The Cult Classic: Near Dark – talk about the cinematic equivalent of a half-inflated balloon: a limp production with so much visual potential that you feel a little crestfallen when it slips out of your hand and weakly farts itself out. I was astonished to witness how niftily wrapped up into a tiny little bow this vampire flick was at the 90-minute mark. Kathryn Bigelow and Eric Red didn’t write the most complex screenplay, but true to Bigelow’s other directing work, its success lies in the telling. Refreshing for a vampire movie there’s little time wasted on exposition. Even for a conventional drama it whisks through the basics without cloying sentimentality. Thanks to some solid acting by Adrian Pasdar, there’s no reason to oversell the fact that hero Caleb’s ardency for the ladies has led to his doom and that he’s desperate to protect his family from his mistake. Everything is in the moment, aided tremendously by the expansive, wistful Tangerine Dream score. Early on the going seems great. Beginning with the hand-wringing bar scene, a languid pace is set that transcends Caleb’s inner turmoil and perfectly encapsulates the tawdry, consequence-free decadence of his Old West vampire counterparts. All of a sudden the contrivances catch up with the gang and their previous patience with immortality is shot out the window. Why the undead misanthropes have any concern for the authorities is beyond us at that point, and the lone child vampire’s distasteful desire for Caleb’s little sister is hysterically unlikely. When once they inhabited a life of subtle depravity, the vampires now freak out for the sake of self-preservation, something that obviously hasn’t been a problem for them in decades. Had Bigelow been given approval for a 150-minute epic, I don’t doubt she could have strung this odyssey out in beautiful fashion. Instead she is forced to settle for a clichéd action ending that ends way too happily for everyone involved. I imagine much of its cult success stems from the cast reunion of Lance Henriksen, Bill Paxton, and Jenette Goldstein from Aliens, though only Paxton is really allowed to show off his charisma. In retrospect it’s baffling to believe his present stony-faced persona emerging from the whiny punk roles he played for Bigelow and James Cameron in the 80’s. Between this, Aliens, and True Lies, I’d say we have reason enough to request a Bill Paxton Criterion box set. The low-key special effects are admittedly pretty memorable and Bigelow creates a stylish aura, so it’s unfortunate to see that in the end someone chickened out and placed an order for that most quintessential piece of the pre-millennial action flick: an exploding tanker truck. How very subtle indeed.
The Mumblegore: You’re Next – following its unnerving promotional campaign one would be shocked to find that the looming fairytale-masked slashers of You’re Next don’t contribute to its most exhilarating parts. That honor belongs to newcomer Sharni Vinson, whose Australian English major Erin skitters instinctually from room to room of a besieged country manse, concocting defenses with unforeseen resourcefulness. Most click-baiting critics are quick to call her empowerment groundbreaking, but male or female her controlled response to fight or flight is rare as it is in a genre largely driven by the idiocy of its protagonists. Possibly the greatest thrill comes early on when she takes a knife to an assailant as he struggles to break through a window, taking advantage of his clumsiness to gain the upper hand without second guessing herself or freezing in fear. Writer Simon Barrett can’t be credited for reinventing the genre, but he quite dexterously mixes in a clutch of uncommon tropes to reinvigorate the basic slasher plot. With Adam Wingard, one of the foremost horror-inclined mumblecore proponents (who funny enough kills off his counterpart Ti West first thing in an inside-jokey glorified cameo role ), at the reigns, the story is tightly controlled and tensely woven. Unfortunately, once an explanation for the home invasion is offered there is little to be scared of. The assailants are no longer mysterious, and Wingard struggles to keep them ominous once their motives are known. There is little more innovation in any technical respect, which leaves most of the heavy lifting to the actors; Vinson of course being the MVP. Here’s where it helps to be a fan of the creators’ prior work. The cast is a who’s who of mumblecore members, and while I can’t say I’m an expert beyond Ti West’s output or the V/H/S series, the present actors imbue the embattled well-to-do family with a universally American combination of post-college ennui and barely restrained resentment that make their predicament all the more devastating. Joe Swanberg is hilarious as the eldest brother, offering up an egomaniacal barrage of entitled ignorance, backhanded compliments, and calculated frankness, ridiculously keeping up his dinnertime sparring with his brother after being skewered in the shoulder with a crossbow bolt. Vinson’s foreignness to both the central family’s conflict and the genre as a whole may be signaled too blatantly by her Australian heritage and outback survival training, but really, the presentation of her character is a defiant stand against conformity – in horror movies and beyond – scaring the scarers and proving that exciting things can come from the most unlikely of places.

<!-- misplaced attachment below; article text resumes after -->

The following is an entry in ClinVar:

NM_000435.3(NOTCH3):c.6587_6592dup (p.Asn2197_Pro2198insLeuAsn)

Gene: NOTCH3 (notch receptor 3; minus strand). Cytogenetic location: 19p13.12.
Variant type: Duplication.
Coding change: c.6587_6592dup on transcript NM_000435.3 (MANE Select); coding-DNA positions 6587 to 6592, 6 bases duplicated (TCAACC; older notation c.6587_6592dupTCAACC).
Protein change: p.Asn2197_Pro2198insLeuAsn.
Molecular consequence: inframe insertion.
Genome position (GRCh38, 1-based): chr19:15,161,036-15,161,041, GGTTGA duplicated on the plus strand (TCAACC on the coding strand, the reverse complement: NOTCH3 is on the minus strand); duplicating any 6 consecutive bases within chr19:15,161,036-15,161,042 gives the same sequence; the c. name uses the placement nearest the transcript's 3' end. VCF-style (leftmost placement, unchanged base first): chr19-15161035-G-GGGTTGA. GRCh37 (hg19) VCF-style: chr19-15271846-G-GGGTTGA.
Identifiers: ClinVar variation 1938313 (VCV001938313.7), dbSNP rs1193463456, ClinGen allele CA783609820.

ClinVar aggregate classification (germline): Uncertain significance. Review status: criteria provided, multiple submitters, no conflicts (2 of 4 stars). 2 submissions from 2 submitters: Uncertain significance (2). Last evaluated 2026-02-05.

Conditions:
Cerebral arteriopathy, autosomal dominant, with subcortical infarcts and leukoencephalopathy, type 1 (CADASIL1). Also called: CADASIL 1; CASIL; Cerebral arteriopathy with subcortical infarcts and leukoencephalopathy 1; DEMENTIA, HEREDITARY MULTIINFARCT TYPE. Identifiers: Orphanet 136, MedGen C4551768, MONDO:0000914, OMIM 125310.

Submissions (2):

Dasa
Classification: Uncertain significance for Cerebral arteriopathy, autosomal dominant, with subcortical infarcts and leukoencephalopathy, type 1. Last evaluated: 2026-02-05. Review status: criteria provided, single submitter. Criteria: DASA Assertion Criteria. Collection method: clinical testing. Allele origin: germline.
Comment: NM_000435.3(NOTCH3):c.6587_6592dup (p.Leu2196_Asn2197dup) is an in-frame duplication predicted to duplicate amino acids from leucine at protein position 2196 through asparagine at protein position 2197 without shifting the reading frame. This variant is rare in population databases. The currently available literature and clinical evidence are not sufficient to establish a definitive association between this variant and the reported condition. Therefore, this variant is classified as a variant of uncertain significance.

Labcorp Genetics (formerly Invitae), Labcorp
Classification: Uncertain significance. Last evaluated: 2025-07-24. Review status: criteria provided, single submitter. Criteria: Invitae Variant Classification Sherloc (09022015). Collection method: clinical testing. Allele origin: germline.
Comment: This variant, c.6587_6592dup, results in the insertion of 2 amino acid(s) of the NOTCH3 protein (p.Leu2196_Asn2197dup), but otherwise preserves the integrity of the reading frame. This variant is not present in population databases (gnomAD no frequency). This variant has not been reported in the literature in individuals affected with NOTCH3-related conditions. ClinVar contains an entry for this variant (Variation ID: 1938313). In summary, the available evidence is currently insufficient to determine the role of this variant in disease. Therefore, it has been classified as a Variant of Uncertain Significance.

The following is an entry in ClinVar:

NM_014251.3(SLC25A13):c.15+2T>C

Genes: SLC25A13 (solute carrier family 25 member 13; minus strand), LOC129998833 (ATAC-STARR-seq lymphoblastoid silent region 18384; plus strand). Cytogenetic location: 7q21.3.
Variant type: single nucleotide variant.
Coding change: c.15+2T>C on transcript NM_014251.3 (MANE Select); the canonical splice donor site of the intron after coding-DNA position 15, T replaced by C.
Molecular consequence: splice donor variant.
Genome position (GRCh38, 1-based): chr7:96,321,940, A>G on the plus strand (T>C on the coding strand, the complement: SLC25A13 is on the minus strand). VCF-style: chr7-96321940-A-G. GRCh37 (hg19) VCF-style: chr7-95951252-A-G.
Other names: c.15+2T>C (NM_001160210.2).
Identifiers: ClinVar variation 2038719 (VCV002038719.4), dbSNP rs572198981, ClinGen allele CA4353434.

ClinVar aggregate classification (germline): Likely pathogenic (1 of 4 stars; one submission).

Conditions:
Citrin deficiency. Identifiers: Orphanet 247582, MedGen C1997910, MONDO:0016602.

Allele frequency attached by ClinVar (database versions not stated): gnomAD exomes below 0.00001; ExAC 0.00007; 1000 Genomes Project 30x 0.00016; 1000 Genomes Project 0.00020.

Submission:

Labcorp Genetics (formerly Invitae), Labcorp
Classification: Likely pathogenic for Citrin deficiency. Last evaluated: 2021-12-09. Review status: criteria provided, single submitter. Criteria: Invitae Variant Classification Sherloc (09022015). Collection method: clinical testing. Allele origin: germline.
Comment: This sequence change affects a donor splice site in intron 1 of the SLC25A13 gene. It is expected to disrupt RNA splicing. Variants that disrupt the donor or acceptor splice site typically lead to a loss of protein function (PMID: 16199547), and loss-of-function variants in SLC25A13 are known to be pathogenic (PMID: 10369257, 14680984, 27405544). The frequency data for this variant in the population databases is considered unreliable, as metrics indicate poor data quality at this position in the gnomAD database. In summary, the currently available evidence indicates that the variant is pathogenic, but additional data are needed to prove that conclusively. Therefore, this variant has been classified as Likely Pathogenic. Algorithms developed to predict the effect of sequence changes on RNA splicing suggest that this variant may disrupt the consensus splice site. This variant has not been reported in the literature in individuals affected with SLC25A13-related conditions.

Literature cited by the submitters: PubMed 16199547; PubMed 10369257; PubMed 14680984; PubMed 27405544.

The Guilty Pleasure: Underworld: Awakening – the Underworld series has gone the full Resident Evil with this latest extension likely spurred on by some late night liquid courage. Discounting flashbacks this installment clocks in at just over 70 minutes and bears all the marks of the prototypical undead franchise, its hourglass of goodwill having just about run its course. Like all failed franchises it makes the mistake of relying on the broad interest stirred by its central conceit – expanded in this case to the all out genocide of vampires and lycans – to lure in viewers, despite the fact it doesn’t even have the budget to match its previous scope. This episodic addition features a stereotypical hackneyed conspiracy plot, newer mutations, helmeted henchmen, shadowy corporations, crummy CGI action, and a predictable cliffhanger ending that sadly generates no excitement for the four sequels yet to come. Ignoring its oft-cited Matrix-plagiarism, the first Underworld thrives on the pervasive gloominess it achieved at the height of gothic rock’s mainstream success, and Evolution upped the ante with nonstop gore. Rise of the Lycans was the first misstep, a boring melodrama that redundantly covered the constantly referenced tragedy at the center of the franchise’s mythology, but Awakening is the first true descent into shameless monetization. It lives up to the vagueness of its subtitle, mixing familiar characters into a familiar formula without any nuance or emotion. A downscaled character-driven story could have resulted in a redeemable guilty pleasure worthy of word-of-mouth success, but the creators already know the road to cultdom and are obviously greedy for first weekend returns. While it eagerly returns to an action-heavy premise and features an insanely loaded supporting cast (Stephen Rea! Charles Dance! Up-and-coming Theo James! A wasted Wes Bentley! A wimpy Michael Ealy!), it coldly plods from scene to scene like its amoral, hungry characters, feeding on innocents like us just to stave off its own death.